Sacrifice and Masquerade: The Ancient Adventure Novel as a Hybrid Genre
Religious Studies, Free University of Berlin
Principal Investigator: Prof. Dr. Susanne Gödde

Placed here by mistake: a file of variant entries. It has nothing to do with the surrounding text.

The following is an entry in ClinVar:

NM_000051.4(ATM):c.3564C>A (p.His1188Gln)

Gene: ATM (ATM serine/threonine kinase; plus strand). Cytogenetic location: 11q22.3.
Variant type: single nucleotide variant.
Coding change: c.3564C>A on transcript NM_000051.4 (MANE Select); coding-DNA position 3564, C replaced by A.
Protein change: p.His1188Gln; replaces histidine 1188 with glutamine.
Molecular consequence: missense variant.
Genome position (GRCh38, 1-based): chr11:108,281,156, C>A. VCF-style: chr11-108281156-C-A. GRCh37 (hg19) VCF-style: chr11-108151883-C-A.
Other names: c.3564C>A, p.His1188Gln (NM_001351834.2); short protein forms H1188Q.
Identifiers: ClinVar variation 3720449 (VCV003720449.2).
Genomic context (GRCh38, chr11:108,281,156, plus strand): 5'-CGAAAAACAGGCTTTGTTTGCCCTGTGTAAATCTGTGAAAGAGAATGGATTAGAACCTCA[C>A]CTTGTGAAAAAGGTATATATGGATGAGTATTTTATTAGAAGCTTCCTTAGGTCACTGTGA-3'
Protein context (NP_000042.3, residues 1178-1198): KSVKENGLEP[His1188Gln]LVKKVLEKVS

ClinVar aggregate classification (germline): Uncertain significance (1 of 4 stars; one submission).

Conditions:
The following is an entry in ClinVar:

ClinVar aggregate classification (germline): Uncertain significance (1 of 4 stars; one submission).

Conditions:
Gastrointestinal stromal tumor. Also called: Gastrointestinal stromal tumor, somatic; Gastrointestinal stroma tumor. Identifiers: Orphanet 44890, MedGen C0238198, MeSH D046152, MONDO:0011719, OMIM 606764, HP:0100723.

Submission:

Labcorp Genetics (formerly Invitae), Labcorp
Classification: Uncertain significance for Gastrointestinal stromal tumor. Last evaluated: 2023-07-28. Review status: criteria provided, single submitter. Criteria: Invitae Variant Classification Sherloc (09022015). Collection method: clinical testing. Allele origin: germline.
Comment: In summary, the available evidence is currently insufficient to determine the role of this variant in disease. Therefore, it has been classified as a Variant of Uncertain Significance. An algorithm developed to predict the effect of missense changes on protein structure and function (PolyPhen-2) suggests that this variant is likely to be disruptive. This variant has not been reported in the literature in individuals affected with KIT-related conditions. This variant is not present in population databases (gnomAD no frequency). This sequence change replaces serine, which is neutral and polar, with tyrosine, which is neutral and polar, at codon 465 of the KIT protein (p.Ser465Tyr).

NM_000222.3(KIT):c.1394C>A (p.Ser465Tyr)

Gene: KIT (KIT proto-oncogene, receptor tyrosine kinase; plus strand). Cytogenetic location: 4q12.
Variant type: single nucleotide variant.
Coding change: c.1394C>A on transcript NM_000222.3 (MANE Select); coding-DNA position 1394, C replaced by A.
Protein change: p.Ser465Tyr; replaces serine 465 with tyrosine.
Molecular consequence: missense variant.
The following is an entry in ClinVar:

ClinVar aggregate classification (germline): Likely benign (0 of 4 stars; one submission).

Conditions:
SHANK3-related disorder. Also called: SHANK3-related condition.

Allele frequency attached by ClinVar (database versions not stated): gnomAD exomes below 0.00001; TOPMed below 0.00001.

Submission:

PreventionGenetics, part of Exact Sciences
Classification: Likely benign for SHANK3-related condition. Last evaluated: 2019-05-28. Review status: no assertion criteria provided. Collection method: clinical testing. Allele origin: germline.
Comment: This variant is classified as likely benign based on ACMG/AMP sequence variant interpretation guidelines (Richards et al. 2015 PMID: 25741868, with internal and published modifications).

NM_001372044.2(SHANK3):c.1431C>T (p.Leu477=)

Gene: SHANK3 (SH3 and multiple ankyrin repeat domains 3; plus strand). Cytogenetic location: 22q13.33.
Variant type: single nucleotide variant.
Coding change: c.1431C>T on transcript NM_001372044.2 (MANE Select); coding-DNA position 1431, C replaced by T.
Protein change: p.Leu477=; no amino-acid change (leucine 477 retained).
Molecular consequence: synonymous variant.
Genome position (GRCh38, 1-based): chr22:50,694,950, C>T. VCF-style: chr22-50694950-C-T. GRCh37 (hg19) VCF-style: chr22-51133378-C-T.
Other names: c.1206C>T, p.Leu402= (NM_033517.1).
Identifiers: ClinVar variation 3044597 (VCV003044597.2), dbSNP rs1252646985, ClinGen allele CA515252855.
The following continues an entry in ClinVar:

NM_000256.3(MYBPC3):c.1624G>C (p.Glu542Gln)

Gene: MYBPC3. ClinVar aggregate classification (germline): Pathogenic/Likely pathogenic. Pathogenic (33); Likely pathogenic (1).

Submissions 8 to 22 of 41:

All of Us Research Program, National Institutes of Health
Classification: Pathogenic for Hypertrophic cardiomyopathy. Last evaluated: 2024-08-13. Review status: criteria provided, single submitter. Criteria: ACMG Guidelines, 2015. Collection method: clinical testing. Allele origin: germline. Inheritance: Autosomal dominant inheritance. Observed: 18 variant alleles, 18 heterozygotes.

In the first stage of funding, the project has examined adventure as both a narrative pattern and a pattern of experience in the ancient Greek novel by employing phenomenology, narratology, and discourse analysis. The central focal points of this study have been adventure as a plot device, the religious dimension of the characters’ agency, and the intricate interrelation of providence and contingency. Two other main points of interest, reflecting the project’s critical engagement with Bakhtin’s concept of ‘adventure-time’, have been the narratological significance of retardation and the semiotics and semantics of the human body – both in its unharmed and untouched state and as an entity shaped and marked by adventure. The extent to which these highly-reflexive texts develop a new pattern of prose narration specific to the adventure novel out of older topoi and plot devices could be repeatedly observed in the course of research. The ancient novel has often been shown to combine genres and elements of style, and it is to be determined to what extent this applies to adventure more specifically. The proposed project will no longer focus on adventure as a scenario of existential crisis and trial, but on its playful, subversive, and metapoetic narrative mode, which relies heavily on the novels’ intertextuality and self-referentiality. This approach will concentrate especially on tragic and comic elements of plot (such as sacrifice, death, masquerade, and intrigue) as well as on the potential novelistic transformation of tragedy and comedy. The planned shift in focus calls for a comparative reading of the Greek and the (in part contemporary) Latin novels (Apuleius, Petronius). The project’s new scope, which builds on the results of the research conducted in the previous years, also includes deliberations on an ancient theory of the comic, for which the narrative pattern of adventure is postulated to be essential.